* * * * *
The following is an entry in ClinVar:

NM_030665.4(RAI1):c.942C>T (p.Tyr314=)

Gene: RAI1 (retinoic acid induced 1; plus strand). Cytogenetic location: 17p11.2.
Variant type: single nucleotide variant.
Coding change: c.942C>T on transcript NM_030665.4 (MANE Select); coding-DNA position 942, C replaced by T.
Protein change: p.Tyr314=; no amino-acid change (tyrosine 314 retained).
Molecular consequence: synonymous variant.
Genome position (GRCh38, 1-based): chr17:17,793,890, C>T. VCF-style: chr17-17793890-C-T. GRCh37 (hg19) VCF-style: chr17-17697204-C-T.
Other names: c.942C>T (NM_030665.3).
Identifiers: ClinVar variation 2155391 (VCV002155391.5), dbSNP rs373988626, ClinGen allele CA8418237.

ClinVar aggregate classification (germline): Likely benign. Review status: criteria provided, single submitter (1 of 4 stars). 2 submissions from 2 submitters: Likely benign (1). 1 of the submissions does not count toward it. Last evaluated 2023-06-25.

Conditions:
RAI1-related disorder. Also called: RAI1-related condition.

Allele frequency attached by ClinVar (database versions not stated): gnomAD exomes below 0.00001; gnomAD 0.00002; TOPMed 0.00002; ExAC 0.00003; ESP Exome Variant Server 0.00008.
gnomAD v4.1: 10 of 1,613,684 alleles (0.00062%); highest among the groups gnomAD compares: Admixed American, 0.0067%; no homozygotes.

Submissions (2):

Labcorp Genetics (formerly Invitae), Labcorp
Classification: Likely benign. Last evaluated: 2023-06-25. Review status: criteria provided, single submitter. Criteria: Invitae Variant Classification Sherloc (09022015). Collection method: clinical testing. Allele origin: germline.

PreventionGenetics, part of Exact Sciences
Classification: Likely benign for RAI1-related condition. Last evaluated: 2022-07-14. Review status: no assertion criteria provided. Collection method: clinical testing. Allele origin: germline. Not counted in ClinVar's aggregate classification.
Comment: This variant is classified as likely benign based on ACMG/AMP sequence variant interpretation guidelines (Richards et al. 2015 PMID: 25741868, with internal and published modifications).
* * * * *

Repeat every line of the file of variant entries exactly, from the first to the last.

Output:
The following is an entry in ClinVar:

NM_030665.4(RAI1):c.942C>T (p.Tyr314=)

Gene: RAI1 (retinoic acid induced 1; plus strand). Cytogenetic location: 17p11.2.
Variant type: single nucleotide variant.
Coding change: c.942C>T on transcript NM_030665.4 (MANE Select); coding-DNA position 942, C replaced by T.
Protein change: p.Tyr314=; no amino-acid change (tyrosine 314 retained).
Molecular consequence: synonymous variant.
Genome position (GRCh38, 1-based): chr17:17,793,890, C>T. VCF-style: chr17-17793890-C-T. GRCh37 (hg19) VCF-style: chr17-17697204-C-T.
Other names: c.942C>T (NM_030665.3).
Identifiers: ClinVar variation 2155391 (VCV002155391.5), dbSNP rs373988626, ClinGen allele CA8418237.

ClinVar aggregate classification (germline): Likely benign. Review status: criteria provided, single submitter (1 of 4 stars). 2 submissions from 2 submitters: Likely benign (1). 1 of the submissions does not count toward it. Last evaluated 2023-06-25.

Conditions:
RAI1-related disorder. Also called: RAI1-related condition.

Allele frequency attached by ClinVar (database versions not stated): gnomAD exomes below 0.00001; gnomAD 0.00002; TOPMed 0.00002; ExAC 0.00003; ESP Exome Variant Server 0.00008.
gnomAD v4.1: 10 of 1,613,684 alleles (0.00062%); highest among the groups gnomAD compares: Admixed American, 0.0067%; no homozygotes.

Submissions (2):

Labcorp Genetics (formerly Invitae), Labcorp
Classification: Likely benign. Last evaluated: 2023-06-25. Review status: criteria provided, single submitter. Criteria: Invitae Variant Classification Sherloc (09022015). Collection method: clinical testing. Allele origin: germline.

PreventionGenetics, part of Exact Sciences
Classification: Likely benign for RAI1-related condition. Last evaluated: 2022-07-14. Review status: no assertion criteria provided. Collection method: clinical testing. Allele origin: germline. Not counted in ClinVar's aggregate classification.
Comment: This variant is classified as likely benign based on ACMG/AMP sequence variant interpretation guidelines (Richards et al. 2015 PMID: 25741868, with internal and published modifications).